Intangible Drivers represent the important type of factors that influence the dynamic of the organization. Unlike tangible ones (ex: poor development infrastructure), intangible drivers are at the root cause of systemic issues simply because they are much harder to spot and address. Intangible drivers may significantly vary from generic to very context-specific, as figure 1 suggests:
It’s most often the intangible drivers that influence the mindset of the organization. Therefore, the process of identifying such drivers, understanding their relationships and how to influence them, becomes key to the organization’s transformation process (see Organizational Drivers article for the general approach). Also, specific intangible drivers may often stay in a way of building organizational habits (Sustainable Practices). An example of this could be unproductive, reductionist-minded behavior of the organization’s business stakeholder which significantly inhibits the evolution of the product ownership practice in the organization.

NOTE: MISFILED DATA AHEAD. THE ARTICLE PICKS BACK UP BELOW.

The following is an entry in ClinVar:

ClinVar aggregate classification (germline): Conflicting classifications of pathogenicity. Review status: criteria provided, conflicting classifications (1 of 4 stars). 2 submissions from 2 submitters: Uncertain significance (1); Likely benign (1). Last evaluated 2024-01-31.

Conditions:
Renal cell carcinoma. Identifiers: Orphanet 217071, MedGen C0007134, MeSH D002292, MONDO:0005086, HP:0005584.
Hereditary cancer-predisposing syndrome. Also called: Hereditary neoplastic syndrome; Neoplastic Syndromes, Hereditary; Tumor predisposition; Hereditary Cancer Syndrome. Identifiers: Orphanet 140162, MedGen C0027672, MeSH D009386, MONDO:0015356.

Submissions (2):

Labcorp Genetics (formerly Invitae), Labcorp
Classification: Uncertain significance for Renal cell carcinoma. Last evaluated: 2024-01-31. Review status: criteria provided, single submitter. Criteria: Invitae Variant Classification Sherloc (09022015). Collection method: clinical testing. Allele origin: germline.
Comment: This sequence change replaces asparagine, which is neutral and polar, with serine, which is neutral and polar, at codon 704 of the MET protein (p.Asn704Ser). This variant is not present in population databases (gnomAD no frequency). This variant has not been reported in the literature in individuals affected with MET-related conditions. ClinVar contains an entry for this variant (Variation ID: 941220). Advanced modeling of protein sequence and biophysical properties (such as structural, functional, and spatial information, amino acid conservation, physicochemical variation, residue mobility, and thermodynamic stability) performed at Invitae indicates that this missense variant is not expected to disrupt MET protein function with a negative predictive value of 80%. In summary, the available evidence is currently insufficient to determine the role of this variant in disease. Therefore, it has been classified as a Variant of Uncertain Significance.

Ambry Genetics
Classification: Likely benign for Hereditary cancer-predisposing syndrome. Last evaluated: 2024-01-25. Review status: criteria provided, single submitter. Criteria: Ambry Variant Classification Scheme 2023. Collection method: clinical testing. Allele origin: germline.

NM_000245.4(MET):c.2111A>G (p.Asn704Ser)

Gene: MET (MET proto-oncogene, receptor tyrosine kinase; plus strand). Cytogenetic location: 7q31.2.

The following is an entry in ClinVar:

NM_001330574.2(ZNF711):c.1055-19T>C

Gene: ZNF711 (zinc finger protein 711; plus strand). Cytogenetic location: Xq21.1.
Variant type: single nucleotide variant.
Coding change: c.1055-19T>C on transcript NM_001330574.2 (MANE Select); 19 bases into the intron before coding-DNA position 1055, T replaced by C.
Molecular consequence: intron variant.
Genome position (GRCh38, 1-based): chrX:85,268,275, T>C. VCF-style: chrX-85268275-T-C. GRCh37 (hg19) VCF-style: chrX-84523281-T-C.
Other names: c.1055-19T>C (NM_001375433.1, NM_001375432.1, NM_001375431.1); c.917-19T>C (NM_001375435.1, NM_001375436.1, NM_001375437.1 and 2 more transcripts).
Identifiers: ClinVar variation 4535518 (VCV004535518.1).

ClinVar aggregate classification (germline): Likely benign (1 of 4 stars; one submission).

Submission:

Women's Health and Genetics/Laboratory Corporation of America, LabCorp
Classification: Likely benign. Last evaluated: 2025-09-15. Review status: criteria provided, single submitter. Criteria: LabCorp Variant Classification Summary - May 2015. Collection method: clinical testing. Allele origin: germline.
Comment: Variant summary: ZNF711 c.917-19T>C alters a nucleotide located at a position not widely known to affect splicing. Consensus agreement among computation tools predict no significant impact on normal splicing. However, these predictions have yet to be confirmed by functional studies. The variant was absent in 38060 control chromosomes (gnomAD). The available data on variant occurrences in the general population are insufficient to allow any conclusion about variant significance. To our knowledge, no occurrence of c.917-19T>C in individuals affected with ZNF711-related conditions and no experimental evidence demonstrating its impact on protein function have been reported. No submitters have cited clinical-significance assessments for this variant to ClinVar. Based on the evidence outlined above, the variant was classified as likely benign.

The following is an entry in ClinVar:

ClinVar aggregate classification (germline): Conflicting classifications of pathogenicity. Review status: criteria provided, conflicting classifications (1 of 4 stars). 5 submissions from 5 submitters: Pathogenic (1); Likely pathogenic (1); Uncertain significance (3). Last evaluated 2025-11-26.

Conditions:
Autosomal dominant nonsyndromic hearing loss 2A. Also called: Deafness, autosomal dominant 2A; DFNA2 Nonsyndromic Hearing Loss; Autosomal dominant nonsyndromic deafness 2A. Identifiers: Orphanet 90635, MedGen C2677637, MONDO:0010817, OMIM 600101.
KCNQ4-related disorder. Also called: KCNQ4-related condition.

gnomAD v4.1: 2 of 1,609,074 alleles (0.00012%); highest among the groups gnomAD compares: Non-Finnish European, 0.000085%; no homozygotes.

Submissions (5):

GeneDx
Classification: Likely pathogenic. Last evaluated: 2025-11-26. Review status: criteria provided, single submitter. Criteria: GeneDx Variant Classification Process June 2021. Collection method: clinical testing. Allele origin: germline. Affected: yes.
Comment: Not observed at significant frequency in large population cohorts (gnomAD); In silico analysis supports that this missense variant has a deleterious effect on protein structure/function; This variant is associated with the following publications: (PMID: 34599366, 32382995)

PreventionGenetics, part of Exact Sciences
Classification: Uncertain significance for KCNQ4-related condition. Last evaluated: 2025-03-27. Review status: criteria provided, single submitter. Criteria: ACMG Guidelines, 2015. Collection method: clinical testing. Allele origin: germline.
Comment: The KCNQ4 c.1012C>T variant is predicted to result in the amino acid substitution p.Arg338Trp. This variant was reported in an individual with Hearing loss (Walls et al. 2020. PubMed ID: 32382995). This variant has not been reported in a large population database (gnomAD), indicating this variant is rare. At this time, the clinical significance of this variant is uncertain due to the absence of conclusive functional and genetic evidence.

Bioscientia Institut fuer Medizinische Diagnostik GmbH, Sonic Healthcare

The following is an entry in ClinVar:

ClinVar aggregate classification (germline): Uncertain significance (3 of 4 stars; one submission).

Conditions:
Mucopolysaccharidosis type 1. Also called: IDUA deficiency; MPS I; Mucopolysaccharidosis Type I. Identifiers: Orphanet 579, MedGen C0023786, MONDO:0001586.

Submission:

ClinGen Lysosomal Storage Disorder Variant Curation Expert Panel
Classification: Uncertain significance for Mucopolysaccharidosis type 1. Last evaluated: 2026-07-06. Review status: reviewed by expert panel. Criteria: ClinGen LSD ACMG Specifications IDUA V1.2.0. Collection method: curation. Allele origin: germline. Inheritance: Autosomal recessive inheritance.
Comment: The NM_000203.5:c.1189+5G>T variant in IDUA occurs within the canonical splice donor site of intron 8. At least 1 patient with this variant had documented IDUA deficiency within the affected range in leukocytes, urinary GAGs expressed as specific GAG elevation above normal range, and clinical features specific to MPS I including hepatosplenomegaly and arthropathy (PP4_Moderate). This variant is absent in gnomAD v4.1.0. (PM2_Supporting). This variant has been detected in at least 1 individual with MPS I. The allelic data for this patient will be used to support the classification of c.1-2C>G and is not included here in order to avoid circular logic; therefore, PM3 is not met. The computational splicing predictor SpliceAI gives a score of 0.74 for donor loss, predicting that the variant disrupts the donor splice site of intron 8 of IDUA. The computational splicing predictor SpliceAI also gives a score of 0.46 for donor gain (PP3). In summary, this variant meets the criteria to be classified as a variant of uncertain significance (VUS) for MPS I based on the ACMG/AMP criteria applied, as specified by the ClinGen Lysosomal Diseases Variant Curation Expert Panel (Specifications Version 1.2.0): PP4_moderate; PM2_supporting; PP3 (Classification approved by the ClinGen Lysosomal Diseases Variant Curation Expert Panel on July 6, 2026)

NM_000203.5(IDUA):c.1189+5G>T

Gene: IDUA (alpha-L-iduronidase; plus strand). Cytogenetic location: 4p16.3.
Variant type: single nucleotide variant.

Some drivers can be easily dealt with, while others might require long-term, incremental action. So, for instance, hopelessly destructive behavior of a specific person can be eliminated (for example, by removing that person from the context). On the other hand, an overly competitive and political culture may take significant amount of time to be resolved.
One important class of intangible drivers is metrics. If defined and implemented correctly, they may be a huge positive factor in the transformation process. If the metrics, however, reflect the prevailing reductionist mentality, it may totally jeopardize the enterprise’s Lean-Agile journey (see also Obsession with Metrics).
Ⓒ Org Mindset, LLC